Wednesday, June 21, 2006

dear parents of children on airplanes

Please, for the love of sweet fucking
jesus on a pogo stick: don't let your kids run up and down the aisle of
an airplane for the entire fucking flight. Especially when the vast
majority of the passengers have asked you to get them under control,
and have even asked them directly to settle down just a little bit.

See, while you may be totally cool with your kid treating the world
like it's their playground, some of us would like to grab a nap, or do
some writing, or play some Hot Shots Golf on our PSP while we fly. Yes,
I know it's a crazy concept to accept, but not everyone thinks it's
just so adorable that your little hellion is having such a great time.

Oh, and  once you get them to sit down? Yeah, it would just be awesome
if you could convince them that slamming the tray up and down, kicking
the seat in front of them (let's just say, for the sake of making this
personal, that I'm sitting in it and trying really hard to be patient)
and shouting about Dora the fuckin' explorer at the top of their lungs
is pretty much the opposite of acceptable behavior on an airplane. Or,
now that I think of it, any-fucking-where that's not your house or a
Chuck E. Cheese's.

Have a nice flight,


Monday, June 19, 2006

reprehensible, but not ignorable

Greenwald on Malkin, Coulter, Limbaugh, et al:
It would be nice and all if we had a political culture where extremists and those who traffic in character smears in lieu of substantive political arguments could simply be ignored, so that they would disappear. But the reality is the opposite. Our political dialogue, especially over the last five years, has been shaped primarily by those who specialize in demonizing political opponents as fringe lunatics, depicting disagreement as treason, and deliberately papering over complexities in order to spew misleading political slogans designed to propagandize rather than persuade. The lesson of the Swift Boat debacle, more than anything else, was that to ignore those individuals and those tactics is the best thing one can do . . . for them. It is surprising how many people seem not to have learned that lesson.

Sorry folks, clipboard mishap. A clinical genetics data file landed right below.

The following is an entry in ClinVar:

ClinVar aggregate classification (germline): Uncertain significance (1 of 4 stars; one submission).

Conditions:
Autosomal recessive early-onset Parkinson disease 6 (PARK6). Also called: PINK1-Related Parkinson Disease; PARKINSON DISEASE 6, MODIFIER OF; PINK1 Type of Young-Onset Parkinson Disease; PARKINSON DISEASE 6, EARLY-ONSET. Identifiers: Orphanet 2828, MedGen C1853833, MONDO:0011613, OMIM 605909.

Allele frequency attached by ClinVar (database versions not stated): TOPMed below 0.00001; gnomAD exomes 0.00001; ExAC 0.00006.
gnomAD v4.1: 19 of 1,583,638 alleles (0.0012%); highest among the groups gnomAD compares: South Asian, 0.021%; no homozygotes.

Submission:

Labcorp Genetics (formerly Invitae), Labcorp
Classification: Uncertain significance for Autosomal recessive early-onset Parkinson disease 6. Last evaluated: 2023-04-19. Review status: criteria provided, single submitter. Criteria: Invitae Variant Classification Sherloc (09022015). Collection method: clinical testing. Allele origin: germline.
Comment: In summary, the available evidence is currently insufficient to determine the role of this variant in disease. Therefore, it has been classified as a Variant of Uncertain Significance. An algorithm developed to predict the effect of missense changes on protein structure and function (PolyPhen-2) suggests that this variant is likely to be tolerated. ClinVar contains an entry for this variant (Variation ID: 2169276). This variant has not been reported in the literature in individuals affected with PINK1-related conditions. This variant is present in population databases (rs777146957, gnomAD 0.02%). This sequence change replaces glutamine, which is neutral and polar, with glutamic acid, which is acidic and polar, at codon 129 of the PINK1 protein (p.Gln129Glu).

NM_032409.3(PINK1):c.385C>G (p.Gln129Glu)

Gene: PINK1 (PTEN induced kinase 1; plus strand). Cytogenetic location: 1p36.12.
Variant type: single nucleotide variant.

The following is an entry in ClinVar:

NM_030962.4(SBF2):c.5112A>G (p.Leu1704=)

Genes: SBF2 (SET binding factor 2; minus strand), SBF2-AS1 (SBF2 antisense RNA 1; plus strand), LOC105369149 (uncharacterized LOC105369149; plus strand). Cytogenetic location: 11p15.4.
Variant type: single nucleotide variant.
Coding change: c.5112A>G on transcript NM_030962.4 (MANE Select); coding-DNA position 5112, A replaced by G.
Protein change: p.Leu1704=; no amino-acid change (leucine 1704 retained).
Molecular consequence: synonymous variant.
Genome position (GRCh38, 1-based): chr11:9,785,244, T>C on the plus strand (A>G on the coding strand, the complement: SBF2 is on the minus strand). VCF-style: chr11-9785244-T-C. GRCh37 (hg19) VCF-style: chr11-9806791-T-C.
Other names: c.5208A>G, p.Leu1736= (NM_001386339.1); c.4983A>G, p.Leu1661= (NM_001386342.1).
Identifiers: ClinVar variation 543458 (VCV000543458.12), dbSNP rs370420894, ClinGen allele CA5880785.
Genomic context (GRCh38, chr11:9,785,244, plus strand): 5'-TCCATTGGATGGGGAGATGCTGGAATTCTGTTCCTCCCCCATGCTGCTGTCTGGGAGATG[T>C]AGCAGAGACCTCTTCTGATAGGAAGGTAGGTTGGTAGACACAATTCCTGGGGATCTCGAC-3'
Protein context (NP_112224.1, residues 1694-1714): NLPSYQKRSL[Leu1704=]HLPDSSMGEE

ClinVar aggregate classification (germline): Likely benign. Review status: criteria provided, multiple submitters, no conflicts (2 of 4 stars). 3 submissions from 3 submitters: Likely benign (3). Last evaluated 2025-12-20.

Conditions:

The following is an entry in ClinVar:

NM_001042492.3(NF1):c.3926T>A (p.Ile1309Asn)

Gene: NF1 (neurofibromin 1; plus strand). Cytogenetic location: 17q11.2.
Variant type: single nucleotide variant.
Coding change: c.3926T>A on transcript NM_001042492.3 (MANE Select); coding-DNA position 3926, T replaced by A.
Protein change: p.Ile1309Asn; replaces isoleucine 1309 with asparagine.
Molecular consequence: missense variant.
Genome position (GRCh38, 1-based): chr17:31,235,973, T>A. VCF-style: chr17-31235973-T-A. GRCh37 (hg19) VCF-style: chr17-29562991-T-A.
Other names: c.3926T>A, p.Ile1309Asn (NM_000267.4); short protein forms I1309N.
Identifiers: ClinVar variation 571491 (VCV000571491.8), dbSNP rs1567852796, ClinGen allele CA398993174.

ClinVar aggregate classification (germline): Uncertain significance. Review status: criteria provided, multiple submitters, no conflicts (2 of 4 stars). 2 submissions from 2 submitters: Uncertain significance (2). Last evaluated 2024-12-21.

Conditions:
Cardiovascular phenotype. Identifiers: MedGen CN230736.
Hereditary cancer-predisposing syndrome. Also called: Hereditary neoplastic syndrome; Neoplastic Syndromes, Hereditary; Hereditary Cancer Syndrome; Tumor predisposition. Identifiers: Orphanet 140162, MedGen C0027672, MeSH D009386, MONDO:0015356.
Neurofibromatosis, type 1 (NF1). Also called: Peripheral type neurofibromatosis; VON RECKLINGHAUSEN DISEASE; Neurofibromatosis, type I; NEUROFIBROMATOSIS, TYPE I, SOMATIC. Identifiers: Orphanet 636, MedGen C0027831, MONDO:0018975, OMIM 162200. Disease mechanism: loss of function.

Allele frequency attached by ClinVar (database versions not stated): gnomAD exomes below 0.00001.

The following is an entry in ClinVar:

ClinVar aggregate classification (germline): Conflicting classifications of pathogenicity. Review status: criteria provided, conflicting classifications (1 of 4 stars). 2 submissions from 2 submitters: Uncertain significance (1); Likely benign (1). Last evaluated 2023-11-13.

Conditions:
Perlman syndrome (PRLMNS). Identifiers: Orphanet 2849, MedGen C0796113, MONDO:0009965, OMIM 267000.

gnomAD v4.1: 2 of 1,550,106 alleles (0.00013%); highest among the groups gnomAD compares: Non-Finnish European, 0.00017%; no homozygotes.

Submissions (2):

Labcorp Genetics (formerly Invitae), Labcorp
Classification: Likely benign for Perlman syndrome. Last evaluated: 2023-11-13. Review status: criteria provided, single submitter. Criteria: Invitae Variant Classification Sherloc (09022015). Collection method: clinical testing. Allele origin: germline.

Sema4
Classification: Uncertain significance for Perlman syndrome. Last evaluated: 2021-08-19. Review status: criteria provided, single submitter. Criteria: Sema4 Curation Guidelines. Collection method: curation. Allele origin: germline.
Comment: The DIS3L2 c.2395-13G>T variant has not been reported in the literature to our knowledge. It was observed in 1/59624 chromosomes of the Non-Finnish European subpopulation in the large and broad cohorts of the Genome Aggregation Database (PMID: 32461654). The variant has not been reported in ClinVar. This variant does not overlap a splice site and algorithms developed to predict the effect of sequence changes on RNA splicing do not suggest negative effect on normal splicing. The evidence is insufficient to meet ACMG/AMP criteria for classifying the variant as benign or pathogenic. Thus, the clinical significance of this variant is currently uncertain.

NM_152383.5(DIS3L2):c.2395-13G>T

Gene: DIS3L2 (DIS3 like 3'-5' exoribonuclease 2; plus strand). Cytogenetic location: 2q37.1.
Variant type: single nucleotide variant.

Friday, June 16, 2006

just a number

2500 American soldiers have been killed in George W. Bush's war of lies. How does White House spokesman Tony Snow mark this tragic milestone?

He says, "It's a number." He must have realized how callous and disrespectful that was, because he quickly followed up with some rambling comments about how Bush feels the pain the families of fallen solders feel (Yeah. I'm sure he does), but his first comment is very telling. When they aren't being used a backdrops or props for political gain, these men and women are just numbers to this administration.


Wednesday, June 14, 2006

AOL-Netscape Launches Massive "Digg-Killer"

On Thursday, AOL's Netscape property will no longer be just another portal - it's being converted into a Digg-killer.
I wouldn't call this a Digg killer, at all. This isn't a zero-sum situation where Digg must fail for Netscape News to succeed, or vice versa. If you're in ad sales, of it you have some personal vendetta against one company or the other, I guess you could view it that way, but from a user standpoint, what's the big deal?